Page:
In the early stages of being bullied at work, the victim may try to placate the bully by working harder or by complying with their demands, however unreasonable. Unfortunately, this adds fuel to the fire, because the bully learns they are in control, which satisfies a craving in them.
How counselling for workplace bullying can help
If you have become the victim of bullying in the workplace, the aim of counselling is to increase your self-confidence and calm, in order that you can address problems in the work environment effectively and confidently, whether that means, for example, confronting the bully, or reaching out for support, or preparing a legal case.
Behavioural therapy techniques like “somatic experiencing” alter the base level of calm in your mind and body, and improve the sense of perspective and clarity in the rational part of your brain, so that you feel enabled and empowered to ‘fight your corner’ or, if it’s the more appropriate decision for you, to quit the job and move on to a better position.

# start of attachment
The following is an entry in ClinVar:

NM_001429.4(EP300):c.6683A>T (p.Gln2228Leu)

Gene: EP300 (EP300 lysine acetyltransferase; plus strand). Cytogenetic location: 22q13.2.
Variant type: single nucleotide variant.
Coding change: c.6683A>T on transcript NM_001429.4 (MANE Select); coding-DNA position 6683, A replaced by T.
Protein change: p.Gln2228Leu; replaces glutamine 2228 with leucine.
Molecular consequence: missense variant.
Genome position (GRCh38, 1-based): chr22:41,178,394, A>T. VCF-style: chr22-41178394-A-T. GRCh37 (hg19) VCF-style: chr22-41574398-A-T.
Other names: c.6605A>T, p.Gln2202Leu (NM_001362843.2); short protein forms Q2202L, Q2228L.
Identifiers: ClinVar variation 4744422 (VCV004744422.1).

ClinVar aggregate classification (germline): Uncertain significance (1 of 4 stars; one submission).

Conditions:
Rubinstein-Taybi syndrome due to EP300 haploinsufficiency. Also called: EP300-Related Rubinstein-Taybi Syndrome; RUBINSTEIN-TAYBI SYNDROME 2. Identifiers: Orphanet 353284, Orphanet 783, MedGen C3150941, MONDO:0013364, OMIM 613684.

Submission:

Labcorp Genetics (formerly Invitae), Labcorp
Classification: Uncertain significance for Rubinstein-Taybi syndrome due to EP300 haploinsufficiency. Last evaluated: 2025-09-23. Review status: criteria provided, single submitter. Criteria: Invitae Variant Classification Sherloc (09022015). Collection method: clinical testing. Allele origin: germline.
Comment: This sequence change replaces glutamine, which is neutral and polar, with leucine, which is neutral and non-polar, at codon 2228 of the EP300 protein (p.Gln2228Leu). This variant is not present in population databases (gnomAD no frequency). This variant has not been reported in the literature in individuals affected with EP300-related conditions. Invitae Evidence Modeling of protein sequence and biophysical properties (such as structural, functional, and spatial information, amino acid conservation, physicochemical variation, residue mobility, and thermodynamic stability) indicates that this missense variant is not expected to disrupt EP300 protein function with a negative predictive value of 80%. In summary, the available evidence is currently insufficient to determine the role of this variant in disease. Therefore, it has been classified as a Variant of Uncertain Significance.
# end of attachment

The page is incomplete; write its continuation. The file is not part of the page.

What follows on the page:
Techniques such as Pesso-Boyden Therapy or PBSP engage with the parts of the brain and personality that may have unconsciously stood in the way of you defending yourself from harassment at work or blocked your path to self empowerment.
Being bullied or harassed when all you want to do is get on with your work can be distressing and damaging to your health and your career.
Take control of the situation and contact Marcus to discuss Counselling for Workplace Bullying and Harassment.
Further information, Articels & Advice about and coping with Bullying and Harassment in work
WikiHow | A good article and advice on “How to deal with workplace bullying and harassment”
CIPD | The Chartered Institute of Personnel and Development is a professional association for human resource management professionals has developed: Bullying at Work | CIPD guidelines for managers
Bullied by the Boss | A blog with interesting posts on work life … Especially Bullying
MIND | A guides developed by Mind.org on Workplace bullying
Harley Therapy | A useful article on being the subject of and coping with Workplace Bullying